Armory Show 2013's Focus section (All photos by author)

Armory Show 2013’s Focus section (All photos by author for Hyperallergic)

Every year, the Armory Show art fair chooses an area of the globe to zoom in on for its Focus section, a curated selection of mostly emerging galleries that often includes some of the fair’s chief highlights and surprises. For 2013, the Armory’s Focus section takes on its own home base, the United States. We all know the art world can be a little narcissistic, but at first this sounded ridiculous.

The Armory Fair is located in New York City, the chief hub of contemporary visual art in the country, if not the world. Visitors to the Armory are spoiled for choice when it comes to catching a glimpse of the American visual arts community, and locals are already overrun with opportunities to see American exhibitions in New York. An American section might be a great opportunity, then, to expose some other areas of the country to the Armory’s international crew of collectors and give attention to the United States art world’s fringe cities, but the section fails to accomplish that.

Out of a list of 17 galleries in the Armory Focus: USA section, fully seven are from New York City alone, with the rest sprinkled through Washington, DC, San Francisco, Boston, and other cities. Starting out with such a selection bias, it would be hard to get any generalized (or even surprising, to New York audiences) view of the nation’s visual arts culture. Many of the highlighted galleries came out with guns blazing in great booths, but in the context of its curatorial aims, it fell flat.

Gagosian's booth in the Focus section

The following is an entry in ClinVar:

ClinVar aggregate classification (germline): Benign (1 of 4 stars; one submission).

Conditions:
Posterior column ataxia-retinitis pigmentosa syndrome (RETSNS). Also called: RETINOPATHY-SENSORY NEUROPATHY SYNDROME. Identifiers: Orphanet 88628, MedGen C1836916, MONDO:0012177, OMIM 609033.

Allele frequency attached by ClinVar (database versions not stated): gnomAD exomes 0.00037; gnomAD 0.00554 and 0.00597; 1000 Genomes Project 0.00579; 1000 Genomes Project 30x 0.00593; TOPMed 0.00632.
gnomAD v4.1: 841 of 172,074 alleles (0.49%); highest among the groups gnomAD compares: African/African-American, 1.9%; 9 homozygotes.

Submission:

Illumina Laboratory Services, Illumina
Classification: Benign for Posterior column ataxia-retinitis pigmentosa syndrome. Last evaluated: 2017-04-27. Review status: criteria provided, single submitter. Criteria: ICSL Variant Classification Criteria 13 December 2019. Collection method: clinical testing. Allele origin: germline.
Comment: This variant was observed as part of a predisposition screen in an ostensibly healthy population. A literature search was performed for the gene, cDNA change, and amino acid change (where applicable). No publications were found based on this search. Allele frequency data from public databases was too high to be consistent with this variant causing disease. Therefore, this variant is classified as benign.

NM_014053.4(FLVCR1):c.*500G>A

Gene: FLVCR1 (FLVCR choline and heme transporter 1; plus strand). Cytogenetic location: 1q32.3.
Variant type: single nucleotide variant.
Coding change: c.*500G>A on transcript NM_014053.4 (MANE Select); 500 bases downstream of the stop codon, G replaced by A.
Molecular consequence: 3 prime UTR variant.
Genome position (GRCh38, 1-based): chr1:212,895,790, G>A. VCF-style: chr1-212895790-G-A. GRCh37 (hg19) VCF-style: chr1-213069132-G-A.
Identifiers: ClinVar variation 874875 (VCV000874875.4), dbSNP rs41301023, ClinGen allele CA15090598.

Gagosian’s Warhol booth in the Focus section

Perhaps Shiner’s devotion to Warhol explains why Gagosian is given an enormous space at the outset of the Focus section. The mega-gallery is showing a booth covered in Andy Warhol screenprint wallpaper, hung with a sprawling camouflage painting that, according to Artsy, is not for sale, though other works, like a camouflage Warhol self-portrait, are. It’s an ostentatious display that is visually striking and fun, but it cheapens the section’s commitment to young talent, of which there is plenty.

If the Armory Show 2013’s Focus section represents America, then it’s a Gagosian America, where the one percent occupies a great deal more real estate than its name implies. The mega-gallery is a prominent presence in art fairs around the world, as is only to be expected, but one wonders if it’s altogether wise to devote so much space to the single biggest commercial gallery around in an area of the fair usually given to less commercial, more critical explorations of contemporary art.

Suzanne Geiss's Armory Show Focus booth with Assume Vivid Astro Focus

Suzanne Geiss’s Armory Show Focus booth with Assume Vivid Astro Focus

Suzanne Geiss’s brash full-booth installation by Assume Vivid Astro Focus was a feast for the eyes, with brightly hued wallpaper reminiscent of that pipe screensaver on old Windows computers providing the background for slick red, black, and white geometric-figurative paintings and light-up word sculpture that played on the collective’s name as well as the aesthetics of graffiti handstyle.

Artie Vierkant at Higher Pictures's Armory booth

Artie Vierkant at Higher Pictures’s Armory booth